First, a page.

This analysis assumes that the businesses being compared have similar margin profiles and future growth prospects. However, while Amazon has better growth prospects than many of the companies Kirjner uses for comparison purposes, it also has a much lower-margin profile. These two factors could theoretically cancel each other out, but on balance the price-to-sales comparisons seem to inflate Amazon's value.
For example, in the first-party retail business, Kirjner compares Amazon to the S&P 1500 retail index. This index includes fashion retailers that can reliably earn double-digit pre-tax margins. By contrast, Amazon's main selling point is that it offers the best prices on widely available products.
In this sense, the best comparison for Amazon might be Costco (NASDAQ: COST ) , which also attempts to drive high sales volume through very low prices. Costco's sales are growing at a healthy high-single-digit rate (still not nearly as quickly as Amazon's retail sales). However, Costco's operating margin has hovered around 3% recently, justifying a low multiple of 0.5 times sales.
Amazon's operating margin has been lower than that of Costco for several years now. However, Amazon has previously achieved an operating margin above 6%. Amazon bulls think that in the long run, Amazon will return to or even exceed its historical margins.
The idea that Amazon will return to its 2004 or 2005 margin level is wishful thinking, though. Amazon's business has completely changed since then. In 2005, media still accounted for more than two-thirds of Amazon's revenue. Today, media represents less than one-third of Amazon's revenue, and it is growing more slowly than Amazon's other product lines.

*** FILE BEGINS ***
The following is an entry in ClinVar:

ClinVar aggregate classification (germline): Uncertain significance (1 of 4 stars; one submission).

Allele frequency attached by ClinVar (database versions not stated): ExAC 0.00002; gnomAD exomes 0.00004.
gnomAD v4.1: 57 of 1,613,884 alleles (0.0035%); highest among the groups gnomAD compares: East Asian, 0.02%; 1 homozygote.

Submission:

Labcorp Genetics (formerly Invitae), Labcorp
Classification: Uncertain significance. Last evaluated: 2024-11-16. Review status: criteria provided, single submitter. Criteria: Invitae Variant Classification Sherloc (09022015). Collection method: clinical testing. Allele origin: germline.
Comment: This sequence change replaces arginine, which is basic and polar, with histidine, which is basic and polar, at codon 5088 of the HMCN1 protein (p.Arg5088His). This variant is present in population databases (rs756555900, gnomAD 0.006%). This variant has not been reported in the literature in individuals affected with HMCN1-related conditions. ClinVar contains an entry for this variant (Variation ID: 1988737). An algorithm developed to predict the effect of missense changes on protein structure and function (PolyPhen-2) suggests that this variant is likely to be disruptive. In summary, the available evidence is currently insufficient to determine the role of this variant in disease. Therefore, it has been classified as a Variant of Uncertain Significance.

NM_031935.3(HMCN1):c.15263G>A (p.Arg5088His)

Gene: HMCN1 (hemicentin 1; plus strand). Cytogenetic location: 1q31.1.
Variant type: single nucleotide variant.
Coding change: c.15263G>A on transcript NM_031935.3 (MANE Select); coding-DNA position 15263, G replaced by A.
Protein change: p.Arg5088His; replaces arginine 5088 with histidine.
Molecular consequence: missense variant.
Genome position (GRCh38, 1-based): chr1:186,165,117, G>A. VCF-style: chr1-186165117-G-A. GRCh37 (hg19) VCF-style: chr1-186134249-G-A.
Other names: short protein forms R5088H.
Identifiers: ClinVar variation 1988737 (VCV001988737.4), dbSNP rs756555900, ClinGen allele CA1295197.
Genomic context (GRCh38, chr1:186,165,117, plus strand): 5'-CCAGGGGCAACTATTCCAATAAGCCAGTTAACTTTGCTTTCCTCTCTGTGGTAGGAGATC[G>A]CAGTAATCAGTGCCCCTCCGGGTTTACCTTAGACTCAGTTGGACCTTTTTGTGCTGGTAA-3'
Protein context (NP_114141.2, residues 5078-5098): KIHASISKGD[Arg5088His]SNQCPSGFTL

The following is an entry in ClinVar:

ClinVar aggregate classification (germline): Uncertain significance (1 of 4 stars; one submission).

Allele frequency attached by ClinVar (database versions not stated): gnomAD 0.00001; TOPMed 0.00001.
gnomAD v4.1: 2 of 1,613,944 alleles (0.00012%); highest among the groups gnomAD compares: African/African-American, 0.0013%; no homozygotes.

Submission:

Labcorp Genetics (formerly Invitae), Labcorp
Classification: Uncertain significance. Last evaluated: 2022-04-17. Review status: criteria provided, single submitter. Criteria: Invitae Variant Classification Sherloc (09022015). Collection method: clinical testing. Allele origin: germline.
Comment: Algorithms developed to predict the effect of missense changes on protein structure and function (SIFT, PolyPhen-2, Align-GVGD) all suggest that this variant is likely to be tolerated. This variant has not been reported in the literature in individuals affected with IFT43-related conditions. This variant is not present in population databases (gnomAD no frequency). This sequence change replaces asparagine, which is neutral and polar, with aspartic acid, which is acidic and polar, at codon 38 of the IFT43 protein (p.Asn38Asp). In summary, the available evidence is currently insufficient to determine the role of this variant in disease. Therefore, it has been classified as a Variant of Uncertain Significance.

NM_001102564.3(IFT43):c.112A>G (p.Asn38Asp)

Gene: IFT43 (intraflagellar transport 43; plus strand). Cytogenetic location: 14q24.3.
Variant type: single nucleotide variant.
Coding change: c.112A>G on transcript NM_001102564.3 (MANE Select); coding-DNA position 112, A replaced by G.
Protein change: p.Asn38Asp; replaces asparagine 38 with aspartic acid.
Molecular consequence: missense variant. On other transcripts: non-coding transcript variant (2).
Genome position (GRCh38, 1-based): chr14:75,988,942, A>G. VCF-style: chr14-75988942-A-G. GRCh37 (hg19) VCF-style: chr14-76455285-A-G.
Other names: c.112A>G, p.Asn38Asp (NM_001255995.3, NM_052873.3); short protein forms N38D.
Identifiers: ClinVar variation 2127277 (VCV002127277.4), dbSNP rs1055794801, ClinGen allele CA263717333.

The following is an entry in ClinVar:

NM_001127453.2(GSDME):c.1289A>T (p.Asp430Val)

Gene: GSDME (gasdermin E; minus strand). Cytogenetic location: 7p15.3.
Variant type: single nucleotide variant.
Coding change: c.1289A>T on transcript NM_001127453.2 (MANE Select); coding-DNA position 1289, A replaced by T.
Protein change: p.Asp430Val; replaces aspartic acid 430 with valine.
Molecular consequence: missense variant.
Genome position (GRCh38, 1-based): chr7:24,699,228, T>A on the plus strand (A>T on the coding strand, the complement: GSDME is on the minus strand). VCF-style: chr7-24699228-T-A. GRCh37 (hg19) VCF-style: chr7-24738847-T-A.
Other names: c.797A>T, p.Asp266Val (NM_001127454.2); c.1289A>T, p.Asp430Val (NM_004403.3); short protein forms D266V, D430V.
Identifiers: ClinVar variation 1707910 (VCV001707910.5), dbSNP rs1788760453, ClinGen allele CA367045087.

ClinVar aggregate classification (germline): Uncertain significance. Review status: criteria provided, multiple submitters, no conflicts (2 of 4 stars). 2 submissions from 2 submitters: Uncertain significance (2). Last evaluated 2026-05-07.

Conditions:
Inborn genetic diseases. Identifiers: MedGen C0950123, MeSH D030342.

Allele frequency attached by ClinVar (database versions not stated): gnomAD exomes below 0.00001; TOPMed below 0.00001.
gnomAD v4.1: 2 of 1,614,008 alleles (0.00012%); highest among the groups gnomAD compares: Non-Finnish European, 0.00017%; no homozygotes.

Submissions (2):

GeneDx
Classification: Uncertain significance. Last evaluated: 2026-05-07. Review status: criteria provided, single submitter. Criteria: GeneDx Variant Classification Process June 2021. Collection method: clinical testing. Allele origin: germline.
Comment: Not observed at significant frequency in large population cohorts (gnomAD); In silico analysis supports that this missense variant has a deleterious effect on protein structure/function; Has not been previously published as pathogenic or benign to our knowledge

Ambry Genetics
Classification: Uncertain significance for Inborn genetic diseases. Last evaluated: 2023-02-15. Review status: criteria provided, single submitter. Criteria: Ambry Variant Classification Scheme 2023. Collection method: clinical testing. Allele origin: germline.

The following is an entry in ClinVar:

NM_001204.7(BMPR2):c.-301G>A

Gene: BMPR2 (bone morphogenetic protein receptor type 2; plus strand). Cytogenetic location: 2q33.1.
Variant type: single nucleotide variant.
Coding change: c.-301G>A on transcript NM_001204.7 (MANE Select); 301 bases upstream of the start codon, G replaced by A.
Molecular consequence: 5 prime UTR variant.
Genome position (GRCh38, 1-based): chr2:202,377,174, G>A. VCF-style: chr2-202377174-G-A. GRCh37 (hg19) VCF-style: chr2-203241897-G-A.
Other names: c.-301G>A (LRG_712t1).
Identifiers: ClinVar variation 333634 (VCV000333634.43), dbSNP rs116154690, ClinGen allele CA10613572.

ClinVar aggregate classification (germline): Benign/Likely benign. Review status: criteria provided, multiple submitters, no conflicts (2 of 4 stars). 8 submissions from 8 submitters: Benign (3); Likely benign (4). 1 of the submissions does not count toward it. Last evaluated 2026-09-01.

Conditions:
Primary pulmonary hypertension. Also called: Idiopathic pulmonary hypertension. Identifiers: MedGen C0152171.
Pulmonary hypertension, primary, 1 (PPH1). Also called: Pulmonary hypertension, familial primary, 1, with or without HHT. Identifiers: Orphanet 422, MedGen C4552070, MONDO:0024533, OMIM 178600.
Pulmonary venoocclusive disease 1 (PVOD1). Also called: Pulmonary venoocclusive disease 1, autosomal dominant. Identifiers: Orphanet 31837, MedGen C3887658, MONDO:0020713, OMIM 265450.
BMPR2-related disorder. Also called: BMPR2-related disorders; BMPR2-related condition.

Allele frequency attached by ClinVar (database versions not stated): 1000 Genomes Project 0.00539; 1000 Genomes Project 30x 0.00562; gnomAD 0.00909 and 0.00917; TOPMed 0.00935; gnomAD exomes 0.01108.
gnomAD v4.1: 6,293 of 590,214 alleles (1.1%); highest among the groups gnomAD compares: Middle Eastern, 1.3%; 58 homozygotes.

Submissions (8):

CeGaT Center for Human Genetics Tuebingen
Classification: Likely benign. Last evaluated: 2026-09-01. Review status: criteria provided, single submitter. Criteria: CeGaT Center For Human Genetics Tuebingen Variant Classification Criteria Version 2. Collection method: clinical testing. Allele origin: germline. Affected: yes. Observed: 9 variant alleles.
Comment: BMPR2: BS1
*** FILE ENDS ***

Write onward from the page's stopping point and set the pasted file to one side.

The rise of the "electronics and general merchandise" category -- where Amazon competes on price with other mass retailers -- has led to a permanent change in its retail margin structure. To be sure, Amazon's operating margin is artificially compressed at 1%. However, there is no fundamental reason to expect retail margins to return to levels that were achievable when its main competitor was Barnes & Noble.
Similar comparison problems may exist for Amazon's other business lines. The broader point is that it's dangerous to value businesses by analogy when there isn't a good analogy to use. (As I acknowledged earlier, my Costco analogy is imperfect because Costco is not growing as quickly as Amazon.)
A better way of valuing Amazon would be to estimate its earnings or cash flow a few years from now (when the company's current investments should be paying dividends) and then discount back to present value.
That's not a straightforward exercise, either. However, it would force Amazon bulls (and bears) to directly spell out their long-term growth and margin assumptions. This would make it a lot easier for investors to evaluate the credibility of various valuation scenarios.